Sunn O))) - Monoliths And Dimensions
Southern Lord
Experimental Drone Metal, Ambient
4 songs (53:40)
Release year: 2009
Southern Lord
Reviewed by Goat
Album of the month

Writing about Sunn O))) without sweeping generalisations and wildly hysterical flights of lyrical fancy is quite difficult, it seems from a pre-review read-around on the internet. I suspect this is, largely, because that moment when you 'get' the band and realise just how incredible and earth-shaking the atmosphere they create is very hard to describe without mentioning lakes of lava and glaciers collapsing and similar metaphors. Of course, we have Stephen O’Malley and Greg Anderson to thank for Drone’s re-emergence into the underground spotlight; certainly, Earth’s Dylan Carlson has much to be thankful for, as the exhumation of his band from former trivia-question obscurity into the respected institution that they are nowadays seems unlikely without this strange pair of bearded men playing... very... slowly... indeed.

After a few albums of just that some experimentation was necessary, so the band gradually expanded their sound to include drums, the unearthly wailings of Mayhem legend Attila Csihar, a Black Metal influence on 2005’s well-received Black One, the whole of Japanese Doom-Rock-Sludge-Droners Boris on the following year’s even better-received Altar... what next? It’s been an interesting wait, the only new studio release since Altar being 2007’s limited Oracle EP, and whilst the band have also released a couple of live albums, the wait for a genuine follow-up to Altar has been a painful one for many fans, including yours truly; breath held in expectation of another masterpiece from the duo and their collaborators.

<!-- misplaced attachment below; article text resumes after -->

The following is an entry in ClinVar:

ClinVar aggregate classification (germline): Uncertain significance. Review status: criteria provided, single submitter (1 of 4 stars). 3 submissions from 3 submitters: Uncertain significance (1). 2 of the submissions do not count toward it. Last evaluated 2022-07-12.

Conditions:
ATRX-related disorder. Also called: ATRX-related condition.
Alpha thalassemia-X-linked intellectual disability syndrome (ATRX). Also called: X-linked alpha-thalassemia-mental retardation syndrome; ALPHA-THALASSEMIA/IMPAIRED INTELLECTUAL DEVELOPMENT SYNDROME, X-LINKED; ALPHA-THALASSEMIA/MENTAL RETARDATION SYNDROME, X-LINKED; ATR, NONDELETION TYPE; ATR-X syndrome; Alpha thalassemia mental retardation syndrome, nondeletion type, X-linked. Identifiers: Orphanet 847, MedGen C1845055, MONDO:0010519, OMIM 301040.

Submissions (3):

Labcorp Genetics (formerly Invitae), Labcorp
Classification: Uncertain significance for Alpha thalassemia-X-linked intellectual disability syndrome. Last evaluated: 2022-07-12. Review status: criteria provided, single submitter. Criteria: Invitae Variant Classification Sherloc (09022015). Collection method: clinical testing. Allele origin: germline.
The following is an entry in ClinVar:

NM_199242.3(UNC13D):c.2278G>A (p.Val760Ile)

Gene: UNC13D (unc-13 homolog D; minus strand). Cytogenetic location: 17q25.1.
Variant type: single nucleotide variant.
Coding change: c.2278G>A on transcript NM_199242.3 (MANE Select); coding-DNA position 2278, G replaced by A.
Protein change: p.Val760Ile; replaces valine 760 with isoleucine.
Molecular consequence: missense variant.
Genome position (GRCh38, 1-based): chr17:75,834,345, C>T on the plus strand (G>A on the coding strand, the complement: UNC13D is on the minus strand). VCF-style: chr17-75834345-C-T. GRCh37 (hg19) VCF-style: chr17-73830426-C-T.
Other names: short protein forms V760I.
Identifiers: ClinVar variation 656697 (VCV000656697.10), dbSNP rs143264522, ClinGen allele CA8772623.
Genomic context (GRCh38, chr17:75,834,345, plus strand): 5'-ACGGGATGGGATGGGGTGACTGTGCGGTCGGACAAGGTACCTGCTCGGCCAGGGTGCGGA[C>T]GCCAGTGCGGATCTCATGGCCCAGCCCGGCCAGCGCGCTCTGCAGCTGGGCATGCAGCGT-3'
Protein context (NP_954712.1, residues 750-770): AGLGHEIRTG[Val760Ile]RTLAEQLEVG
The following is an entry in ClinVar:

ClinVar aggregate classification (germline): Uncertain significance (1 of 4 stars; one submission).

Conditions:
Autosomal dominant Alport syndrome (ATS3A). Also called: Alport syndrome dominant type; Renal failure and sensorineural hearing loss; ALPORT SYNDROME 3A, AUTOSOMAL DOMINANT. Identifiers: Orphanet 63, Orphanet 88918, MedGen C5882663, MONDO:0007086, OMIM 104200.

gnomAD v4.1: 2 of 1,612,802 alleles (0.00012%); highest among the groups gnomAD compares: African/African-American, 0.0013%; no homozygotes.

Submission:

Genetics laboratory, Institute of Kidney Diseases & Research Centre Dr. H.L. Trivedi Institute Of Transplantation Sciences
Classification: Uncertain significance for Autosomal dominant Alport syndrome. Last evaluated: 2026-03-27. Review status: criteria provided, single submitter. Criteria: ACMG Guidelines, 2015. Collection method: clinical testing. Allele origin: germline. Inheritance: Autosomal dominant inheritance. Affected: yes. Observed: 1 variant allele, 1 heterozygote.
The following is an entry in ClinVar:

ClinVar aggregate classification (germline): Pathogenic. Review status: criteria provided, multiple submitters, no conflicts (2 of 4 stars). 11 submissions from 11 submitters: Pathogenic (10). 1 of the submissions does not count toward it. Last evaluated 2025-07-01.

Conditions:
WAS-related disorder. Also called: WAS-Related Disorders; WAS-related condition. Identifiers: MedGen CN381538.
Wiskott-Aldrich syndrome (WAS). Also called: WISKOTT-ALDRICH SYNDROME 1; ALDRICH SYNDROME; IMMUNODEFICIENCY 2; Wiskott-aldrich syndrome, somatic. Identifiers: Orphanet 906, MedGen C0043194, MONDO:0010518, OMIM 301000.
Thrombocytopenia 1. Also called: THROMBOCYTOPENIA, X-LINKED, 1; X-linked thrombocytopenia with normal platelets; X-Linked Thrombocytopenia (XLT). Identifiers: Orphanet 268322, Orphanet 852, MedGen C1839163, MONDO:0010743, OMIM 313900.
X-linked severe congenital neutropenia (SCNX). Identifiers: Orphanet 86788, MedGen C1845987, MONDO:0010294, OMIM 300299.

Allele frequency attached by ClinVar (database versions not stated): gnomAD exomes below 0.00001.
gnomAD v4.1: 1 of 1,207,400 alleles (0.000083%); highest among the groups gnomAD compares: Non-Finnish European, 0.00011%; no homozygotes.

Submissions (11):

Hold that breath for a second, for a second more, and then slowly release it in a sigh of relief; Sunn O))) have outdone themselves yet again. As you’d expect from the spacey album title, this is one of those albums that is much a trip, a journey, an experience, as it is a piece of music, and from the moment you start to listen and the stern-faced depths of Aghartha begin to ring out, it’s hard not to mentally fasten your seatbelt and prepare for the ride down into hell, the descent into darkness. At seventeen minutes-plus in length, this clearly requires patience, but I found it distinctly easier to listen to than, say, The GrimmRobe Demos. About five minutes in, Attila’s harsh croak begins, taking the eeriness of the music up until then and propelling it even further down the path to nightmares, the riffs beginning to take form and substance.It is dread in aural form, the kind of thing you’d expect from a Lovecraft adaptation, and it speaks volumes to the band’s compositional skills that as you listen, a distant, more melodious sound begins to be heard, rising until you, stunned, recognise it as a string orchestra, discordantly screeching to create a wall of atonal noise counterpoint to the deep roar of guitar and bass. Strange percussive clicking and tapping begins around the eleven-minute mark, the twisted melodies sluggishly fighting for survival and the guitars mutate into brass instruments, trombones, tubas and the like sounding a militaristic salute that drones its way to the track’s conclusion.